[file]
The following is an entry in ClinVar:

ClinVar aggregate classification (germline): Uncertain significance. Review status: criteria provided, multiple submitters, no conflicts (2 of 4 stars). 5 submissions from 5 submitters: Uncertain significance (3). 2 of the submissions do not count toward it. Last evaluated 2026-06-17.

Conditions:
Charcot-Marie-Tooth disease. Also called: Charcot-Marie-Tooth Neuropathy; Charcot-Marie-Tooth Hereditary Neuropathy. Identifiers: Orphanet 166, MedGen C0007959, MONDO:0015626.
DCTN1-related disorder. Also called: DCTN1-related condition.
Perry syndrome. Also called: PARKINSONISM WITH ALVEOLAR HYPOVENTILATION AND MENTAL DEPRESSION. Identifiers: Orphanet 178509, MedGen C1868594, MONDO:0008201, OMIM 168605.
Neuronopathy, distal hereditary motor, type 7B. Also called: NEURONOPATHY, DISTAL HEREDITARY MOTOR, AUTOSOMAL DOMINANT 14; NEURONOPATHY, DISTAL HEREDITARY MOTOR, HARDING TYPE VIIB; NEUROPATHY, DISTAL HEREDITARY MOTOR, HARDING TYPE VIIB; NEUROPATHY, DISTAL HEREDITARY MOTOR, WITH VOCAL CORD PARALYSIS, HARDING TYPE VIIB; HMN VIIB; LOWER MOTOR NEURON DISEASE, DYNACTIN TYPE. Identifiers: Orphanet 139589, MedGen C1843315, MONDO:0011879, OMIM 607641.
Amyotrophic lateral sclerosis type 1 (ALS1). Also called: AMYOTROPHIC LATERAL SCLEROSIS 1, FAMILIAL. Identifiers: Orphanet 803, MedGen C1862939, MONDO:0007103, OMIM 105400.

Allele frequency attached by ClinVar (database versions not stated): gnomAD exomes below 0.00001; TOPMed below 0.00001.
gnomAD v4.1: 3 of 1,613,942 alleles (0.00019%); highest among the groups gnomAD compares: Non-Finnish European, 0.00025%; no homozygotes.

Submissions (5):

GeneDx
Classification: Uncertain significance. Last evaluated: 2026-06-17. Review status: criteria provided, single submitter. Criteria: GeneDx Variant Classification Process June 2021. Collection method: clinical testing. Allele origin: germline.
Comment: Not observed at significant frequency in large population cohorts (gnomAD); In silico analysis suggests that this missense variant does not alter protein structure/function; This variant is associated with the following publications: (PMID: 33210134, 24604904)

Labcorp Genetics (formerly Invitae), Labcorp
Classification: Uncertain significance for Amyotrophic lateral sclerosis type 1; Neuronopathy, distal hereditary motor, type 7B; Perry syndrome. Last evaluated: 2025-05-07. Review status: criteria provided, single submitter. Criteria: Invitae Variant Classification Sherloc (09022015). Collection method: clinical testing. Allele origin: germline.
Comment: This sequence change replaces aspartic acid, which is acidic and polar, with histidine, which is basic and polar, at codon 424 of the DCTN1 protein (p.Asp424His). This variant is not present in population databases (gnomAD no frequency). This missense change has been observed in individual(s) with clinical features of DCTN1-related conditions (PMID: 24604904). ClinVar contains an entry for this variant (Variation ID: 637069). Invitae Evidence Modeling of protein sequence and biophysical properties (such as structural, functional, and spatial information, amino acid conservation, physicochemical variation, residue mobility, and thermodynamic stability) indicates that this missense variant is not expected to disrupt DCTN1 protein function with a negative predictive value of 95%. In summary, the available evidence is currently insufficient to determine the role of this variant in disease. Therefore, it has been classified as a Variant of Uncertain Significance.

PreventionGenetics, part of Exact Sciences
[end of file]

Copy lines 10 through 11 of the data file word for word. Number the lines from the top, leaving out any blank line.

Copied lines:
gnomAD v4.1: 3 of 1,613,942 alleles (0.00019%); highest among the groups gnomAD compares: Non-Finnish European, 0.00025%; no homozygotes.

Submissions (5):